At the end, I ran 10 strides of around 60-70 meters. After each one, I took a break of about 1-2 minutes walking so that I was fresh for the next one. I don't normally make a habit of doing strides, but it's one of the things that will help bump you over the top during a successful training cycle. I want to do them one a week.
The benefits of strides are numerous. Here are the basics behind strides from the folks at Runner's World:
Strides are those 60- to 100-meter "pickups" that runners typically do just before speed work or races. In these instances, they generally warm up well, stretch, and then use strides as a finishing touch to ease into fast-running mode. The reasons for doing strides before a bout of fast running are multiple: muscles need to be flooded with blood, fast-twitch muscle fibers need to be recruited, and race pace must be briefly simulated to get the body and mind ready to run fast.
But why do strides at the end of an easy run? One answer can be found at the finish line of almost any race: People like to run fast at the end of races. We all do it, both the first-place runner turning on his kick in the Olympic 10,000-meter final, or the 450th-place runner sprinting to out-lean the 451st at a local Haul Around the Mall 5-K. Easy-day strides will improve that finishing kick.
Strides also improve your neuromuscular coordination, as the bursts of speed stimulate neural pathways. Just as a pianist's fingers fly over scales that have been practiced repeatedly, your coordination and form become more fluid from these short but frequent doses of speed tacked onto the ends of easy runs. Result: You become faster.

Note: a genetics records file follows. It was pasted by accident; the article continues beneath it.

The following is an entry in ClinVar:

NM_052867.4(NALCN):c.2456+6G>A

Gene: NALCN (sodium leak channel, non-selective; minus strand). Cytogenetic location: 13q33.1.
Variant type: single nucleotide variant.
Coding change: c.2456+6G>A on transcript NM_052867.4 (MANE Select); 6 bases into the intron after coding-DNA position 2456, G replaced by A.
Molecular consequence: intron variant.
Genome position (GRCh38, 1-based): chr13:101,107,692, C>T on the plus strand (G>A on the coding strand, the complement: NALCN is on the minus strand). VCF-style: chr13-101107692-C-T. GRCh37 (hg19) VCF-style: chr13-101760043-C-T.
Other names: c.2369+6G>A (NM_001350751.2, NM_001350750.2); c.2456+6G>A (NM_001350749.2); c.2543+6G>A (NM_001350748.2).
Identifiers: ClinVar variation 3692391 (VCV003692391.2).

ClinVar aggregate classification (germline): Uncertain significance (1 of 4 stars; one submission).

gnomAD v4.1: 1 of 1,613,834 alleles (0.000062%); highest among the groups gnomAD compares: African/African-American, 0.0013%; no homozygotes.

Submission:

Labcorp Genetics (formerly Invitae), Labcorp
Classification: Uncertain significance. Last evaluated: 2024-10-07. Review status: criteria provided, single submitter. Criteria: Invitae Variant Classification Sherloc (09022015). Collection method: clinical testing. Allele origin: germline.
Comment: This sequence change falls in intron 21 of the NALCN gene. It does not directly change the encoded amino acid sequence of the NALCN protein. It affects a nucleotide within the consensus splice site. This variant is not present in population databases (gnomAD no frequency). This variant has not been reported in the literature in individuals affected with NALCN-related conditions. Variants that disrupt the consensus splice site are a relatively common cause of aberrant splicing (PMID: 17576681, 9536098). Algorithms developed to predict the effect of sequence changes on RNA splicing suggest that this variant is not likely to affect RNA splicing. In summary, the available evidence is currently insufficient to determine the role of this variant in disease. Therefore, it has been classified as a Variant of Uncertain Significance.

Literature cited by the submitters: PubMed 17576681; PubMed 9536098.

Strides as Speed work
Strides are also a great, non-threatening way to begin speed work if you've never done it before, or if you're coming back from some time off. Consider these eight points when you start running strides:
1. Finish your easy run at a smooth dirt trail, or a park with a flat, grassy area. A track or straight stretch of road also work well.
2. When you start in, gradually accelerate to about 85 percent of your maximum speed for the first third of the stride, hold that pace for another third, and then gradually decelerate over the final third.
3. Easy-day strides should not be timed, and the exact distance of each stride is not critical. About 60 to 100 meters is fine.
4. The easiest way to get a feel for this distance is to do strides on a track or football field. Count each time your feet strike the ground as you stride over the 100 meters. Then when you're away from the track, you'll know how many foot strikes equal 100 meters at a similar pace. For me, 55 to 60 foot strikes equal 100 meters. Therefore, when I do strides I accelerate for 20 foot strikes, hold that speed for 20, and gradually decelerate for 20.
5. A quick turnover is important for speed. Think "quick arms" and your legs will follow.
6. After each stride, walk around and shake out your legs for 90 seconds.
7. Then stride back in the opposite direction.
8. Don't run too many strides at such a fast pace that your easy day becomes another hard day. German Silva did 8 to 10, but you can start with five or six.